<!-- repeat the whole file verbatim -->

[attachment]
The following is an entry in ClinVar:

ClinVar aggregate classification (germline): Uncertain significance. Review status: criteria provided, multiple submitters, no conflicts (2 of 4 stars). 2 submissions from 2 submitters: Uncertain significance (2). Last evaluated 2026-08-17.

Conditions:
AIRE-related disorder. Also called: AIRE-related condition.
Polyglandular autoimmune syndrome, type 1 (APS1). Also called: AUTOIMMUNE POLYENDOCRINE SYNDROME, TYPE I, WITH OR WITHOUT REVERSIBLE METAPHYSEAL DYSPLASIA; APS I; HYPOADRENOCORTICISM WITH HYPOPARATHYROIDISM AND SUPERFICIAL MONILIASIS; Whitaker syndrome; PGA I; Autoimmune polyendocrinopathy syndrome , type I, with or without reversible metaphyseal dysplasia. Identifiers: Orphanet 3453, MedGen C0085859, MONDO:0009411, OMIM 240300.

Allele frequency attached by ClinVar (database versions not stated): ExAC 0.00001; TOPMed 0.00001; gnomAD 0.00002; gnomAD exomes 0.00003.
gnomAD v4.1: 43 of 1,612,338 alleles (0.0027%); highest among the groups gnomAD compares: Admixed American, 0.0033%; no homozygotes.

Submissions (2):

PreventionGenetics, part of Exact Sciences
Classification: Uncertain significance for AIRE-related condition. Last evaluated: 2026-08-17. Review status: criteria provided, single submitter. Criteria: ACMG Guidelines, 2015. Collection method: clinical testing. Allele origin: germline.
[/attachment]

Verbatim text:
The following is an entry in ClinVar:

ClinVar aggregate classification (germline): Uncertain significance. Review status: criteria provided, multiple submitters, no conflicts (2 of 4 stars). 2 submissions from 2 submitters: Uncertain significance (2). Last evaluated 2026-08-17.

Conditions:
AIRE-related disorder. Also called: AIRE-related condition.
Polyglandular autoimmune syndrome, type 1 (APS1). Also called: AUTOIMMUNE POLYENDOCRINE SYNDROME, TYPE I, WITH OR WITHOUT REVERSIBLE METAPHYSEAL DYSPLASIA; APS I; HYPOADRENOCORTICISM WITH HYPOPARATHYROIDISM AND SUPERFICIAL MONILIASIS; Whitaker syndrome; PGA I; Autoimmune polyendocrinopathy syndrome , type I, with or without reversible metaphyseal dysplasia. Identifiers: Orphanet 3453, MedGen C0085859, MONDO:0009411, OMIM 240300.

Allele frequency attached by ClinVar (database versions not stated): ExAC 0.00001; TOPMed 0.00001; gnomAD 0.00002; gnomAD exomes 0.00003.
gnomAD v4.1: 43 of 1,612,338 alleles (0.0027%); highest among the groups gnomAD compares: Admixed American, 0.0033%; no homozygotes.

Submissions (2):

PreventionGenetics, part of Exact Sciences
Classification: Uncertain significance for AIRE-related condition. Last evaluated: 2026-08-17. Review status: criteria provided, single submitter. Criteria: ACMG Guidelines, 2015. Collection method: clinical testing. Allele origin: germline.